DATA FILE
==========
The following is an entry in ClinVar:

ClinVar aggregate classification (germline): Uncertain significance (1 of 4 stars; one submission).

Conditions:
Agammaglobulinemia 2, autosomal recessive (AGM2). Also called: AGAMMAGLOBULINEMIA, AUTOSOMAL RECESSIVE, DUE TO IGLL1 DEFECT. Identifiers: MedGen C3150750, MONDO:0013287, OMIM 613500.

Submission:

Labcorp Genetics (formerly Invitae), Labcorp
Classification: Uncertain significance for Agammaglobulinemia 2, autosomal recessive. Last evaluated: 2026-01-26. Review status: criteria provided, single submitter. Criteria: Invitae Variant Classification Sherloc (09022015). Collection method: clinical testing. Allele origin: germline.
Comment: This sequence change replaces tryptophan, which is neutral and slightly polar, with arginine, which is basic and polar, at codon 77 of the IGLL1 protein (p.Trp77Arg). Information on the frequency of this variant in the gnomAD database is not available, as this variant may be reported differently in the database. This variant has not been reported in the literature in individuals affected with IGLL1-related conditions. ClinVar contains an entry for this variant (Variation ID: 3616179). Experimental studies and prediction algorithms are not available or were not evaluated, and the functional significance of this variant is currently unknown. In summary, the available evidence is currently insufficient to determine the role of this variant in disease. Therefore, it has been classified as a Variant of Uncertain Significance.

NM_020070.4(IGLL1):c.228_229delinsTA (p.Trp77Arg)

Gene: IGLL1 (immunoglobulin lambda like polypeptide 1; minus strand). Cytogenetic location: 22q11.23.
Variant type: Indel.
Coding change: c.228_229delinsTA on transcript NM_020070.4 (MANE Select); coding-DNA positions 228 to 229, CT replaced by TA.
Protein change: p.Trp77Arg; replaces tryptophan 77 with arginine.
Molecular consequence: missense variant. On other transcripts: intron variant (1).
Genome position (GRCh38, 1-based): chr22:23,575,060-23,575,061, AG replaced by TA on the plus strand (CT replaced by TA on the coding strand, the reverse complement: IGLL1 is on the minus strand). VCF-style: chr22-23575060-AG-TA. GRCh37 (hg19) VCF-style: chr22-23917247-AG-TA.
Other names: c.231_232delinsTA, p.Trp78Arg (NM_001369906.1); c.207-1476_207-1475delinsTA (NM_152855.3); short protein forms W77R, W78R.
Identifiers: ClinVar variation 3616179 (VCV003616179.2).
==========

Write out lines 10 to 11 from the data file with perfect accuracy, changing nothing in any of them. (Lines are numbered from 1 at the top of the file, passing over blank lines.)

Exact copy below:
Gene: IGLL1 (immunoglobulin lambda like polypeptide 1; minus strand). Cytogenetic location: 22q11.23.
Variant type: Indel.